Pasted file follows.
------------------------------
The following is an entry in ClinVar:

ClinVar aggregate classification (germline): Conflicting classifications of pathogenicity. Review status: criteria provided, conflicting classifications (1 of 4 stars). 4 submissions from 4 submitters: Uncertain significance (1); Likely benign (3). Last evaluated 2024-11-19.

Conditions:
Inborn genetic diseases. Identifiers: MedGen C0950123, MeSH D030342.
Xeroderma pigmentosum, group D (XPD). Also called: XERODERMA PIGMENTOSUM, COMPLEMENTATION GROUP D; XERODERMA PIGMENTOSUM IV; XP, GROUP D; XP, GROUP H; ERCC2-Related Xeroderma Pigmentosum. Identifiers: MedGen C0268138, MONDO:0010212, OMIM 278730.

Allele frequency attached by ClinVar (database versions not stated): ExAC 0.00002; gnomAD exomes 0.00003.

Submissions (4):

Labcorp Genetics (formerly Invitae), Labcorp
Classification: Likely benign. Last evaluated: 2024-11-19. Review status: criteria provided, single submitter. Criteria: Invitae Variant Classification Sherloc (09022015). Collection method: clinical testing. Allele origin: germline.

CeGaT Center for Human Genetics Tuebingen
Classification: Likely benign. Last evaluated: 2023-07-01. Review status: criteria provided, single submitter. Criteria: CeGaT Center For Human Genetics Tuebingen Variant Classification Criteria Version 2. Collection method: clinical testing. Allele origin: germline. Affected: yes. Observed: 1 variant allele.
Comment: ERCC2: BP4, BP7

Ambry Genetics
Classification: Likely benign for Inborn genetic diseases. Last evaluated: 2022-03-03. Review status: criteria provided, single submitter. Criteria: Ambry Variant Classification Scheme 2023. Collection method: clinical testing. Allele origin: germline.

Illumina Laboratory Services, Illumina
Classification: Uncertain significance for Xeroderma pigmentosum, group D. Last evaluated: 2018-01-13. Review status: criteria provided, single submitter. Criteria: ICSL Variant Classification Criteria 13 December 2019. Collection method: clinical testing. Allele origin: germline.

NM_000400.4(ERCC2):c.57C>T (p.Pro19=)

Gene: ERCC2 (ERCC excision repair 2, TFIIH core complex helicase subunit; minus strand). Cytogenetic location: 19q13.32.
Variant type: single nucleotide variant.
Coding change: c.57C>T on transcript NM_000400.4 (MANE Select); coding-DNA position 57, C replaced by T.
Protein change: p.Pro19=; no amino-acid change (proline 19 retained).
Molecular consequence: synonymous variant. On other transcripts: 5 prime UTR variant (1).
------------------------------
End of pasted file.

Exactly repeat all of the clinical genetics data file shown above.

The following is an entry in ClinVar:

ClinVar aggregate classification (germline): Conflicting classifications of pathogenicity. Review status: criteria provided, conflicting classifications (1 of 4 stars). 4 submissions from 4 submitters: Uncertain significance (1); Likely benign (3). Last evaluated 2024-11-19.

Conditions:
Inborn genetic diseases. Identifiers: MedGen C0950123, MeSH D030342.
Xeroderma pigmentosum, group D (XPD). Also called: XERODERMA PIGMENTOSUM, COMPLEMENTATION GROUP D; XERODERMA PIGMENTOSUM IV; XP, GROUP D; XP, GROUP H; ERCC2-Related Xeroderma Pigmentosum. Identifiers: MedGen C0268138, MONDO:0010212, OMIM 278730.

Allele frequency attached by ClinVar (database versions not stated): ExAC 0.00002; gnomAD exomes 0.00003.

Submissions (4):

Labcorp Genetics (formerly Invitae), Labcorp
Classification: Likely benign. Last evaluated: 2024-11-19. Review status: criteria provided, single submitter. Criteria: Invitae Variant Classification Sherloc (09022015). Collection method: clinical testing. Allele origin: germline.

CeGaT Center for Human Genetics Tuebingen
Classification: Likely benign. Last evaluated: 2023-07-01. Review status: criteria provided, single submitter. Criteria: CeGaT Center For Human Genetics Tuebingen Variant Classification Criteria Version 2. Collection method: clinical testing. Allele origin: germline. Affected: yes. Observed: 1 variant allele.
Comment: ERCC2: BP4, BP7

Ambry Genetics
Classification: Likely benign for Inborn genetic diseases. Last evaluated: 2022-03-03. Review status: criteria provided, single submitter. Criteria: Ambry Variant Classification Scheme 2023. Collection method: clinical testing. Allele origin: germline.

Illumina Laboratory Services, Illumina
Classification: Uncertain significance for Xeroderma pigmentosum, group D. Last evaluated: 2018-01-13. Review status: criteria provided, single submitter. Criteria: ICSL Variant Classification Criteria 13 December 2019. Collection method: clinical testing. Allele origin: germline.

NM_000400.4(ERCC2):c.57C>T (p.Pro19=)

Gene: ERCC2 (ERCC excision repair 2, TFIIH core complex helicase subunit; minus strand). Cytogenetic location: 19q13.32.
Variant type: single nucleotide variant.
Coding change: c.57C>T on transcript NM_000400.4 (MANE Select); coding-DNA position 57, C replaced by T.
Protein change: p.Pro19=; no amino-acid change (proline 19 retained).
Molecular consequence: synonymous variant. On other transcripts: 5 prime UTR variant (1).